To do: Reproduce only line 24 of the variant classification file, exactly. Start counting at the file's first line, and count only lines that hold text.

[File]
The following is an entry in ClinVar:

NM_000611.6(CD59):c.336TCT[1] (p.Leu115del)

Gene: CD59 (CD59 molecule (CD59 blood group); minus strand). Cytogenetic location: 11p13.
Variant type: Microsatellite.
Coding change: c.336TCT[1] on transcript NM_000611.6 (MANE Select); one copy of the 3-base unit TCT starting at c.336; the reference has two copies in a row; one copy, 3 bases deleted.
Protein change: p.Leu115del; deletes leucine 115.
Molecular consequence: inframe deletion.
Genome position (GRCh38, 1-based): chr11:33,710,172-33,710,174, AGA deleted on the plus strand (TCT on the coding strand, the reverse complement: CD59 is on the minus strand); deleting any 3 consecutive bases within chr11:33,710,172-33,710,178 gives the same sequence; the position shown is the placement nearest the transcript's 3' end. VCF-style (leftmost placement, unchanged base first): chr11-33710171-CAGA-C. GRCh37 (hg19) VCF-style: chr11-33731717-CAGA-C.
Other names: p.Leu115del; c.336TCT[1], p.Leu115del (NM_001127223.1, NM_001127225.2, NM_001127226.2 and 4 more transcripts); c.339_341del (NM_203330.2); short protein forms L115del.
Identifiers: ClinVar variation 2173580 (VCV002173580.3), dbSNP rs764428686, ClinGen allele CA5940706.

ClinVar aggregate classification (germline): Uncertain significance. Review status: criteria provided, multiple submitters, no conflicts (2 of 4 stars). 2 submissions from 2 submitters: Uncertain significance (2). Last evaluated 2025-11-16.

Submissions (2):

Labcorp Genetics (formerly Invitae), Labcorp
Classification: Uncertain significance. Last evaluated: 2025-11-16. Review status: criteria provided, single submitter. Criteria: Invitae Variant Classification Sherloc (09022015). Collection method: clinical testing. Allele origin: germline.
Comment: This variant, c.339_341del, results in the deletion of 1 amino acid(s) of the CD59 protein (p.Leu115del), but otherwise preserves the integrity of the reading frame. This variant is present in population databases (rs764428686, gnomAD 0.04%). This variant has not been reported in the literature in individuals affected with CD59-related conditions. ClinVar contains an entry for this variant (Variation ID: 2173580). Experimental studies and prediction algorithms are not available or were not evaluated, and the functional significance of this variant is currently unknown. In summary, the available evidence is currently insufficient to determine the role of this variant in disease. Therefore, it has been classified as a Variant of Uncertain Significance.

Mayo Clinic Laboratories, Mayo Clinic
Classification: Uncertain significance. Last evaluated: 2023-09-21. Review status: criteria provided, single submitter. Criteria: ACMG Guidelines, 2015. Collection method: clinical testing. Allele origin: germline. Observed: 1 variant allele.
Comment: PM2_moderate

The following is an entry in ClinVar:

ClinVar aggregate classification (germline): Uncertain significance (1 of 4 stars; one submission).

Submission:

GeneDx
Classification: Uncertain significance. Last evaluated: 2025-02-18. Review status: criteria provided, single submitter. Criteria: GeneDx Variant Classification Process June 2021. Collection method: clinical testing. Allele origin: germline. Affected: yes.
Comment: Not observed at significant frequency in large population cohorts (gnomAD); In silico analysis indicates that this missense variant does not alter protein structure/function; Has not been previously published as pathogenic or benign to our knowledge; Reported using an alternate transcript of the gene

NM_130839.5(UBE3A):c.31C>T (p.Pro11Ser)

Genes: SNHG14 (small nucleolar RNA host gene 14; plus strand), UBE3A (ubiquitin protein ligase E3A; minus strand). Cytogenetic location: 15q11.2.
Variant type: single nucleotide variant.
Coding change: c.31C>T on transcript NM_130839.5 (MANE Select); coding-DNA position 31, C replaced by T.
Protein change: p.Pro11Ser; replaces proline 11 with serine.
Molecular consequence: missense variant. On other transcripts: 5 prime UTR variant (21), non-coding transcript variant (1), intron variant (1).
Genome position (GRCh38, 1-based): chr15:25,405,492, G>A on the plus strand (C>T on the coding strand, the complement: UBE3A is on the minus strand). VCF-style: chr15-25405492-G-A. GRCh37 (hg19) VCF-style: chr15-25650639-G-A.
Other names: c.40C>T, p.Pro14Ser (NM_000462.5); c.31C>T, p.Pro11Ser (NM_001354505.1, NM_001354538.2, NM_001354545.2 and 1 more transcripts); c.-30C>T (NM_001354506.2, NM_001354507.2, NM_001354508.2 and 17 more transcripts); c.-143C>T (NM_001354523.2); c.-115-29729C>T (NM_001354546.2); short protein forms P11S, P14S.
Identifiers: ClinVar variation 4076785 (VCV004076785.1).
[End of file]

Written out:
Comment: Not observed at significant frequency in large population cohorts (gnomAD); In silico analysis indicates that this missense variant does not alter protein structure/function; Has not been previously published as pathogenic or benign to our knowledge; Reported using an alternate transcript of the gene